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of the study, scope and delimitations of the study and definition of terms.
Background of the Study Nowadays, there are many artificial and cosmetic things that is in the market. One of the most popular is shampoo. We think that we will produce a shampoo in a natural way. So that s how we come up with okra and aloe vera to help replace other artificial products into an environmental one.
Statement of the Problem Generally, this study aimed to determine the effectively of okra and aloe vera in strengthening of hair. Specifically, study sought to answer the following questions. 1. Can okra and aloe vera be used as raw materials in making shampoo? 2. How effective are aloe vera and okra on the tensile of the hair? 3. Is there any significant difference in the effectivity of different concentration of okra and aloe vera in strengthening hair?
Hypothesis There is no significant difference in the effectively of different concentration of okra and aloe vera in strengthening hair.
Scope and Delimitation of the Study This study was conducted to determine the effectiveness if Okra and Aloe Vera can be made as an homemade shampoo. This study also aimed to determine that Okra and Aloe Vera can strengthen the tensile of the hair.
Significance of the study This study was conducted to determine the effectiveness if Okra and Aloe Vera can be made as an homemade shampoo. This study also determines which is more effective in strengthening hair.
Definition of terms Okra - tall tropical Asian annual plant (Abelmoschus esculentus) widely cultivated in warm regions for its edible, mucilaginous green pods. The edible pods of this plant, used in soups and as a vegetable. Also called regionally gumbo. In this study, okra will be utilized as a hair strengthening ingredient Aloe Vera - The mucilaginous juice or gel obtained from the leaves of this plant, widely used in cosmetic and pharmaceutical preparations for its soothing and healing properties. In this study, okra will be utilized as a hair strengthening ingredient Shampoo - Any of various liquid or cream preparations of soap or detergent used to wash the hair and scalp. In this study, shampoo will be producing from okra and aloe vera.
Chapter 2 Review of Related Literature This chapter represented the review of related literature and studies about okra and gugo that can be made as an homemade shampoo and can strengthen the tensile of the hair.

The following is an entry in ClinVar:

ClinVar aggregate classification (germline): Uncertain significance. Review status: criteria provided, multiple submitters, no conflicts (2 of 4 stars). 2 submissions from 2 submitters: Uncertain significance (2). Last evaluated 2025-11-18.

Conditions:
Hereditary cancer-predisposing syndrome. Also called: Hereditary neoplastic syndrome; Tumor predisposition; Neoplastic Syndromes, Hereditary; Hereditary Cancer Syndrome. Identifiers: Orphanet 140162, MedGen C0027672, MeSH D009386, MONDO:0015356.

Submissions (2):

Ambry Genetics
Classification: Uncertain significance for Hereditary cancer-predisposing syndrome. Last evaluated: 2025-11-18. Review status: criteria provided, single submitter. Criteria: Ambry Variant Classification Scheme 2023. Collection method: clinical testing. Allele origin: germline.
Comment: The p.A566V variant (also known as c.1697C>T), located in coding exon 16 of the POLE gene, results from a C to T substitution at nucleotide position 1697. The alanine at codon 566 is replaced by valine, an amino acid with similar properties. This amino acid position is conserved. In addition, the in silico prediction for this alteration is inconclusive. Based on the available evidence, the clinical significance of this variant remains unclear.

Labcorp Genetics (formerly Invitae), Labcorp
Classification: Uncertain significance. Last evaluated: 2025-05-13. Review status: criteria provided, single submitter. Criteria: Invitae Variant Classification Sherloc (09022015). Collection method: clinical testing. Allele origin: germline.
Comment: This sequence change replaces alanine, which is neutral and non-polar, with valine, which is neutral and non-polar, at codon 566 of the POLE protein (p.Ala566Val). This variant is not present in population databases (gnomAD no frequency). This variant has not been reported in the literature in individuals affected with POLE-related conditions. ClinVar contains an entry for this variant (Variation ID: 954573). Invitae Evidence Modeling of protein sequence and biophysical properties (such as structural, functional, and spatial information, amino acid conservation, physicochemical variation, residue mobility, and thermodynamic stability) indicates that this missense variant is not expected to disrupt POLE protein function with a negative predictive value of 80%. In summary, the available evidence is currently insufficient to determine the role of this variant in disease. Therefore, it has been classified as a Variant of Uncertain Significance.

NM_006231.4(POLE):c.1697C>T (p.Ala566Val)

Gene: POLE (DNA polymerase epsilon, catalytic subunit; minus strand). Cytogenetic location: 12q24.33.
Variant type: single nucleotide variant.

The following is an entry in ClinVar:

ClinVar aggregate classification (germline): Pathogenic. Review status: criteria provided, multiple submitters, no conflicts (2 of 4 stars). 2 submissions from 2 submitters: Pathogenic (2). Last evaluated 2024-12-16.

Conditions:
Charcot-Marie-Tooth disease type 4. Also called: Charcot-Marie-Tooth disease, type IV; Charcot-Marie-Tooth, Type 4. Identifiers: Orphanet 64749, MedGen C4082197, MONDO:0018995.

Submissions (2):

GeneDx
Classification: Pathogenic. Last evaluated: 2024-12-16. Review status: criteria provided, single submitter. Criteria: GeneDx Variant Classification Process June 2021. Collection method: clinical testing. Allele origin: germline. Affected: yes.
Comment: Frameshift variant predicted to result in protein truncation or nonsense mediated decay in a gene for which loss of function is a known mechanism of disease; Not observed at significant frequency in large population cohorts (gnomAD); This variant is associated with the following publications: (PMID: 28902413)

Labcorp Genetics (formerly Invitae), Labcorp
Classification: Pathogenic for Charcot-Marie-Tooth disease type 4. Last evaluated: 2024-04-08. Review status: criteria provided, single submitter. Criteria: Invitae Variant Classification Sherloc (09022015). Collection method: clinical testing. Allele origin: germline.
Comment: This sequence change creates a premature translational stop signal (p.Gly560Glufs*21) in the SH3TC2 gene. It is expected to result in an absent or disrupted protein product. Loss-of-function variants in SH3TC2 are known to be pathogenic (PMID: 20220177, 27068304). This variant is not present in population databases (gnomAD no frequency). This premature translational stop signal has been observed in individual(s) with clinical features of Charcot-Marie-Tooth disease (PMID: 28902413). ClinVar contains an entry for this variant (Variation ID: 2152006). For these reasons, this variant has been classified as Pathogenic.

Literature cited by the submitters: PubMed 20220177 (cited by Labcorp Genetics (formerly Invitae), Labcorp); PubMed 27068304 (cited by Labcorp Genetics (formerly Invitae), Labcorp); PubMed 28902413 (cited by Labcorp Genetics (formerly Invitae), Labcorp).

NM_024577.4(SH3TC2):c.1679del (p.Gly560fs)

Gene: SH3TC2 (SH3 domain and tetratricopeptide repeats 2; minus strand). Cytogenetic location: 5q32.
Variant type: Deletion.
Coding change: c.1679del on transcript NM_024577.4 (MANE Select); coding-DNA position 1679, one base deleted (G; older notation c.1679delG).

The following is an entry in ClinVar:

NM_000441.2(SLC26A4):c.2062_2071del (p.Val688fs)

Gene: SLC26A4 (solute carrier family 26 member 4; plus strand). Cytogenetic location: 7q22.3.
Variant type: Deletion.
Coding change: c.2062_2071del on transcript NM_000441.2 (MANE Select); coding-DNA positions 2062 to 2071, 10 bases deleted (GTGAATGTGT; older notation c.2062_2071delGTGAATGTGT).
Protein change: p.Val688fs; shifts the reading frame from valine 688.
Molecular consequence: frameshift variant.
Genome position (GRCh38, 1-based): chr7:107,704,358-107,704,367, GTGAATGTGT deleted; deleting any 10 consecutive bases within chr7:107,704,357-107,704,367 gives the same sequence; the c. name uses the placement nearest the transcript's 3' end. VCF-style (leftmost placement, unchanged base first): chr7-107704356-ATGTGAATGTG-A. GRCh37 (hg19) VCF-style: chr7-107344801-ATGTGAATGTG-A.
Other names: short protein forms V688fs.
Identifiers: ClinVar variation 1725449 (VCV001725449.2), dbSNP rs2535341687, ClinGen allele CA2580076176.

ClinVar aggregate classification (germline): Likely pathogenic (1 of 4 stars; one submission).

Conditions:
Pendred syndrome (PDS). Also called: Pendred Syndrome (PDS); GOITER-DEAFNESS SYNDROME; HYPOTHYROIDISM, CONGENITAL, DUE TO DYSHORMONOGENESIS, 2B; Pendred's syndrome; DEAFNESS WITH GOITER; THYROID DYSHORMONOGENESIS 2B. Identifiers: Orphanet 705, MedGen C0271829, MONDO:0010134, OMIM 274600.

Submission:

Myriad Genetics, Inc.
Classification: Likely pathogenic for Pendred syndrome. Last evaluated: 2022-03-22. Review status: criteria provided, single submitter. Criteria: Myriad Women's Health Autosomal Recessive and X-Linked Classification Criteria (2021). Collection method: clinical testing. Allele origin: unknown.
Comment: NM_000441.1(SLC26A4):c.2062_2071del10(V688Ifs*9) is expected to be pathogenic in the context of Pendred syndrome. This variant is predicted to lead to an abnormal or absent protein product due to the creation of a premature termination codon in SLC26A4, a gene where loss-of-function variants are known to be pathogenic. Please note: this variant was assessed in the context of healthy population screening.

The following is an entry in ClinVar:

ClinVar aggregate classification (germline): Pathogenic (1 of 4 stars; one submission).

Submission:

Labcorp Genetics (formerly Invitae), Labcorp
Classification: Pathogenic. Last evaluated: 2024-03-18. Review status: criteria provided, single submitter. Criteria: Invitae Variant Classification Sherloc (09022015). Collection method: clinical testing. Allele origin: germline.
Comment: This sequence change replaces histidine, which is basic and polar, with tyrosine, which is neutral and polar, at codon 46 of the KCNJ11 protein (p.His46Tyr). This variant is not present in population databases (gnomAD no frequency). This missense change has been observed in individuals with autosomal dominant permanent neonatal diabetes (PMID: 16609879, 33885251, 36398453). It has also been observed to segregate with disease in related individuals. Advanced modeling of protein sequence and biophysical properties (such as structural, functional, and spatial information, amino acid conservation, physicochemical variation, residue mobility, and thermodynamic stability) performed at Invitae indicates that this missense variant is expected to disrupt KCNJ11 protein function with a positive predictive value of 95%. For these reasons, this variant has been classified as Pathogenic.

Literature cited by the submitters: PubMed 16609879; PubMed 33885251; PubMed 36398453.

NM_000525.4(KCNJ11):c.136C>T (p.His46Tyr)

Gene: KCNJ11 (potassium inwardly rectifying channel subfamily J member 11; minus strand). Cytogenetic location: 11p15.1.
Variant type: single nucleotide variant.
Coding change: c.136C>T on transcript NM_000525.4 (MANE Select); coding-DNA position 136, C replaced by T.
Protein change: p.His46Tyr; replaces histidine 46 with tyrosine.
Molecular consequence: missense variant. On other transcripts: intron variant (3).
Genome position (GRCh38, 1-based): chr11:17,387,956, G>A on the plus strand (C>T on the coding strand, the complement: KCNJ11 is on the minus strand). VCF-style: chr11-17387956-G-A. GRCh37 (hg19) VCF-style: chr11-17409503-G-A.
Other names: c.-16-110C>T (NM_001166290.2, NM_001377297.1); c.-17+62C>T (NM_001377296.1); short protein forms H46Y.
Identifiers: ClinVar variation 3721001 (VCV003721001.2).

Okra Okra (Abelmoschus esculentus) Moench, known in many English-speaking countries as lady's fingers or gumbo) is a flowering plant in the mallow family. It is valued for its edible green seed pods. Originating in Africa, the plant is cultivated in tropical, subtropical and warm temperate regions around the world. The name "okra", most often used in the United States and the Philippines, is of West African origin and is cognate with " k r " in Igbo, a language spoken in Nigeria. Okra is often known as "Lady's Fingers" outside of the United States. In various Bantu languages, okra is called "kingombo" or a variant thereof, and this is the origin of its name in Portuguese ("quiabo"), Spanish, Dutch and French, and also of the name "gumbo", used in parts of the United States and English-speaking Caribbean for either the vegetable, or a stew based on it. In the United Kingdom it is often called as "bhindi", from its Hindi name "bhindi" or "bhendi". It is a tall-growing, warm-season, annual vegetable from the same family as hollyhock, rose of Sharon and hibiscus. The immature pods are used for soups, canning and stews or as a fried or boiled vegetable. The hibiscuses like flowers and upright plant (3 to 6 feet or more in height) have ornamental value for backyard gardens. From Arabia, the plant spread around the shores of the Mediterranean Sea and eastward. The plant was introduced to the Americas by ships plying the Atlantic slave trade by 1658, when its presence was recorded in Brazil. It was further documented in Suriname in 1686.Okra may have been introduced to southeastern North America in the early 18th century. 3
It was being grown as far north as Philadelphia by 1748. Thomas Jefferson noted that it was well established in Virginia by 1781. It was commonplace throughout the southern United States by 1800 and the first mention of different cultivars was in 1806.
Okra seed pod In Caribbean islands, okra is eaten as soup, often with fish. In Haiti it is cooked with rice and maize, and also used as a sauce for meat. It became a popular vegetable in Japanese cuisine toward the end of the 20th century, served with soy sauce and katsuobushi, or as tempura. Okra forms part of several regional "signature" dishes. Frango com quiabo (chicken with okra) is a Brazilian dish that is especially famous in the region of Minas Gerais. Gumbo, a hearty stew whose key ingredient is okra, is found throughout the Gulf Coast of the United States and in the South Carolina Lowcountry. Breaded, deep fried okra is eaten in the southern United States. Okra is also an ingredient expected in callaloo, a Caribbean dish and the national dish of Trinidad and Tobago. Okra is also eaten in Nigeria, where draw soup is a popular dish, often eaten with garri or cassava. In Vietnam, okra is the important ingredient in the dish canh chua. Okra slices can also be added to ratatouille, combining very well with the other ingredients of this French popular dish. Okra leaves may be cooked in a similar way to the greens of beets or dandelions. The leaves are also eaten raw in salads. Okra seeds may be roasted and ground to form a caffeinate-free substitute for coffee. When importation of coffee was disrupted by the American Civil War in 1861, the Austin State Gazette noted, "An acre of okra will produce seed enough to furnish a plantation of fifty negroes with coffee in every way equal to that imported from Rio. Okra oil is a pressed seed oil, extracted from the seeds of the okra. The greenish-yellow edible oil has a pleasant taste and odor, and is high in unsaturated fats such as oleic acid and linoleic acid. The oil content of the seed can be quite high at about 4